Long-term epigenetic effects of exposure to ionising radiation in vivo
Cellular response to ionising radiation is a multistep process which includes the recognition of DNA damage, its repair, cell cycle arrest and apoptosis. To date, the majority of pathways involved in the mammalian cellular response to radiation have been characterised. However, recent data on the delayed effects showing that ionising radiation can not only induce mutations in the directly exposed cells, but can also lead to delayed effects, with new mutations arising many cell divisions after the initial irradiation damage challenge to the existing paradigm. The mechanism(s) underlying the phenomenon of ‘genetic memory’ capable of destabilising the non-exposed progeny of irradiated cells remain completely unknown. We and others have hypothesised that exposure to ionising radiation could trigger a cascade of epigenetic events and have suggested that DNA methylation may be regarded as a strong candidate for the epigenetic signal leading to instability. The proposed research project aims to delineate epigenetic mechanisms underlying the long-term in vivo effects of radiation exposure.
Experimental Methods and Design
BALB/c and BALB/c inbred strains will mainly be used in this study. Tissue samples have already been collected from irradiated (1 Gy of acute X-rays) and sham-treated male mice 2hours, 24 hours, 1 week and 10 weeks after exposure. Total RNA will be extracted from liver, bone marrow and kidney of each offspring and used to generate fluorescent cDNA probes. These probes will be hybridised to the Agilent Mouse GE 8x60K multiplex expression array.
To establish the long-term effects of exposure to ionising radiation, the expression profiles of will be analysed in the irradiated mice and compared with that of sham-treated males. Given that the irradiated males will be sampled over a considerable period of time after treatment (10 weeks), the age-related changes in gene expression will be evaluated in control males. Both sets of data will then be used for the analysis of the dynamics of gene-expression profiles after irradiation. The microarray results will further be verified by quantitative real-time PCR. In this project we will address the following questions: (i) does radiation exposure result in long-term changes in expression profiles? (ii) does genotype (strain) affect long-term radiation-induced changes in the expression profiles? To establish whether modifications in the expression profiles result from gene mutations or can be explained by epigenetic mechanisms, the pattern of CpG methylation of those genes showing consistent changes after irradiation and the pattern of histone methylation will further be analysed.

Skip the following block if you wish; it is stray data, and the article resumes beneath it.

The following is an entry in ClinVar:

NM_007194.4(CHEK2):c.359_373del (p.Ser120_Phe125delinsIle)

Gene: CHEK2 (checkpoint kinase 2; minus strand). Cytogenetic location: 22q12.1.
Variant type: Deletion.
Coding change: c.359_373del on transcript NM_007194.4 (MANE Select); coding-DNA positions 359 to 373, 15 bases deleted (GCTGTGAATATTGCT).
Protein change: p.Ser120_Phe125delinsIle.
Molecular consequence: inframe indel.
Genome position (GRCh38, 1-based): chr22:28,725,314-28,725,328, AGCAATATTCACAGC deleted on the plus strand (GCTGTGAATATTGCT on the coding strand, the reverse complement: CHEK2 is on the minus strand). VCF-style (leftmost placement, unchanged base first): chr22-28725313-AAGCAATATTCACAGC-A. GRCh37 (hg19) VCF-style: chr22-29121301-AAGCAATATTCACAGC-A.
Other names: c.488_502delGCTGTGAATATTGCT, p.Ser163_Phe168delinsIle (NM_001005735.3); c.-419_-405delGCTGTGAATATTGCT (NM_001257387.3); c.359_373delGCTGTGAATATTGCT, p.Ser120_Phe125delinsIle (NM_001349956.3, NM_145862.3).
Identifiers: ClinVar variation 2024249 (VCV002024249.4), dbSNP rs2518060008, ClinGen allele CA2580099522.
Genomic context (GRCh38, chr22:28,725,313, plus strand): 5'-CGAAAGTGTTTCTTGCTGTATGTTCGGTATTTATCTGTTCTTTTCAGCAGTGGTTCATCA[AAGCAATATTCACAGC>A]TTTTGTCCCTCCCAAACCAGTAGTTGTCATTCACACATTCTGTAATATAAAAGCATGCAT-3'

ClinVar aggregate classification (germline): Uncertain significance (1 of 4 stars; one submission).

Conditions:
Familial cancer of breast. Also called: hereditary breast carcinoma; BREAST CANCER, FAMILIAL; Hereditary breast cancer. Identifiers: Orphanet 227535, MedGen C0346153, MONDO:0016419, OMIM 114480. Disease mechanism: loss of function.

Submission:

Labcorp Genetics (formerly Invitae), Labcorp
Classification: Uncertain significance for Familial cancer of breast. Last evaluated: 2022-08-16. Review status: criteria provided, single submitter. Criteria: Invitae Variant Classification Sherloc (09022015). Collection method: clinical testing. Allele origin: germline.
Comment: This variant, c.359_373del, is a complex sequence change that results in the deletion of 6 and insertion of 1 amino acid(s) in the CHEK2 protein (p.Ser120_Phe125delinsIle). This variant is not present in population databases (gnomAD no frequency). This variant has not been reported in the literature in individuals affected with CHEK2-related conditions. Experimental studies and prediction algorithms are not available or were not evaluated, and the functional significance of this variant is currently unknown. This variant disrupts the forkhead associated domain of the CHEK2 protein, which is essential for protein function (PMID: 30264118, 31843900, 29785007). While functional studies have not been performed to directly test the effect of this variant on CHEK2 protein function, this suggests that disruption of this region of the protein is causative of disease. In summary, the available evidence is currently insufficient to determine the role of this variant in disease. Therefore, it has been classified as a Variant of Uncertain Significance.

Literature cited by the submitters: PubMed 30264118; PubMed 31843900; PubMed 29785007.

The proposed research represents the first systematic attempt to evaluate the long-term in vivo epigenetic effects exposure to ionising in mammals. It is hoped that this major survey will elucidate the still unknown mechanisms of the long-term in vivo effects of radiation exposure.
We are an equal opportunities employer and particularly welcome applications for Ph.D. places from women, minority ethnic and other under-represented groups.
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